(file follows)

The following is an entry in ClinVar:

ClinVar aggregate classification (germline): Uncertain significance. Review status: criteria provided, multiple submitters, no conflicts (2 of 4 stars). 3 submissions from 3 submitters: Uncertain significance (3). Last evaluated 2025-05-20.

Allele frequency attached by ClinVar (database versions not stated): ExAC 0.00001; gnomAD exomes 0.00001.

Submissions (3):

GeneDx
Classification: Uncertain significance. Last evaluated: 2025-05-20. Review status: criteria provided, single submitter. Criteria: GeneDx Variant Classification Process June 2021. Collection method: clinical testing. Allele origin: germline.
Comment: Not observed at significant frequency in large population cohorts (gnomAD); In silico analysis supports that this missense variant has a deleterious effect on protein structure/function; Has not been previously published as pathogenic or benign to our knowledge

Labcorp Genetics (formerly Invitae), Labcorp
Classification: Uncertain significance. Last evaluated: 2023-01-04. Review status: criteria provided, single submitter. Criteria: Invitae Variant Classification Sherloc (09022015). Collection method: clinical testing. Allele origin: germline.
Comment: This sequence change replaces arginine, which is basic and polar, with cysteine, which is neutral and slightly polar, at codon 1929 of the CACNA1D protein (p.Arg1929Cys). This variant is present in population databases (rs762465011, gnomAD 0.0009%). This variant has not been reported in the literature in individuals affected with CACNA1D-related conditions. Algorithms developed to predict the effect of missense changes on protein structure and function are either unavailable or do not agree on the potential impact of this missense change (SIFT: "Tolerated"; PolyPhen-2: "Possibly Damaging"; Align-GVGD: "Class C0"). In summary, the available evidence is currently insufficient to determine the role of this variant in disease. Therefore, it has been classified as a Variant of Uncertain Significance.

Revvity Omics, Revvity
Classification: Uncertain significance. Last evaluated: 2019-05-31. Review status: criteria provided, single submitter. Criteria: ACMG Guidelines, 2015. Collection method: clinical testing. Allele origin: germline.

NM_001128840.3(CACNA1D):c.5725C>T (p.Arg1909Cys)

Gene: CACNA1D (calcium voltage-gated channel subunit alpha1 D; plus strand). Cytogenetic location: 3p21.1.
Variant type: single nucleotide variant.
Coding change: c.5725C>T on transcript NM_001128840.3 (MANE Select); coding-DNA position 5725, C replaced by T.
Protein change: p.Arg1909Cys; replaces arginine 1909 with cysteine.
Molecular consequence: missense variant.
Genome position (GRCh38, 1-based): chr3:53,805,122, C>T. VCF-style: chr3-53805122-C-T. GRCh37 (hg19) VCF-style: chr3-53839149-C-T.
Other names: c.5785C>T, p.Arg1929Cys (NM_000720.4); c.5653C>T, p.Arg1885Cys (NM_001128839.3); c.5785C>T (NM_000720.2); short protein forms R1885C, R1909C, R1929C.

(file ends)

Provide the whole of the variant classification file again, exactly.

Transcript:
The following is an entry in ClinVar:

ClinVar aggregate classification (germline): Uncertain significance. Review status: criteria provided, multiple submitters, no conflicts (2 of 4 stars). 3 submissions from 3 submitters: Uncertain significance (3). Last evaluated 2025-05-20.

Allele frequency attached by ClinVar (database versions not stated): ExAC 0.00001; gnomAD exomes 0.00001.

Submissions (3):

GeneDx
Classification: Uncertain significance. Last evaluated: 2025-05-20. Review status: criteria provided, single submitter. Criteria: GeneDx Variant Classification Process June 2021. Collection method: clinical testing. Allele origin: germline.
Comment: Not observed at significant frequency in large population cohorts (gnomAD); In silico analysis supports that this missense variant has a deleterious effect on protein structure/function; Has not been previously published as pathogenic or benign to our knowledge

Labcorp Genetics (formerly Invitae), Labcorp
Classification: Uncertain significance. Last evaluated: 2023-01-04. Review status: criteria provided, single submitter. Criteria: Invitae Variant Classification Sherloc (09022015). Collection method: clinical testing. Allele origin: germline.
Comment: This sequence change replaces arginine, which is basic and polar, with cysteine, which is neutral and slightly polar, at codon 1929 of the CACNA1D protein (p.Arg1929Cys). This variant is present in population databases (rs762465011, gnomAD 0.0009%). This variant has not been reported in the literature in individuals affected with CACNA1D-related conditions. Algorithms developed to predict the effect of missense changes on protein structure and function are either unavailable or do not agree on the potential impact of this missense change (SIFT: "Tolerated"; PolyPhen-2: "Possibly Damaging"; Align-GVGD: "Class C0"). In summary, the available evidence is currently insufficient to determine the role of this variant in disease. Therefore, it has been classified as a Variant of Uncertain Significance.

Revvity Omics, Revvity
Classification: Uncertain significance. Last evaluated: 2019-05-31. Review status: criteria provided, single submitter. Criteria: ACMG Guidelines, 2015. Collection method: clinical testing. Allele origin: germline.

NM_001128840.3(CACNA1D):c.5725C>T (p.Arg1909Cys)

Gene: CACNA1D (calcium voltage-gated channel subunit alpha1 D; plus strand). Cytogenetic location: 3p21.1.
Variant type: single nucleotide variant.
Coding change: c.5725C>T on transcript NM_001128840.3 (MANE Select); coding-DNA position 5725, C replaced by T.
Protein change: p.Arg1909Cys; replaces arginine 1909 with cysteine.
Molecular consequence: missense variant.
Genome position (GRCh38, 1-based): chr3:53,805,122, C>T. VCF-style: chr3-53805122-C-T. GRCh37 (hg19) VCF-style: chr3-53839149-C-T.
Other names: c.5785C>T, p.Arg1929Cys (NM_000720.4); c.5653C>T, p.Arg1885Cys (NM_001128839.3); c.5785C>T (NM_000720.2); short protein forms R1885C, R1909C, R1929C.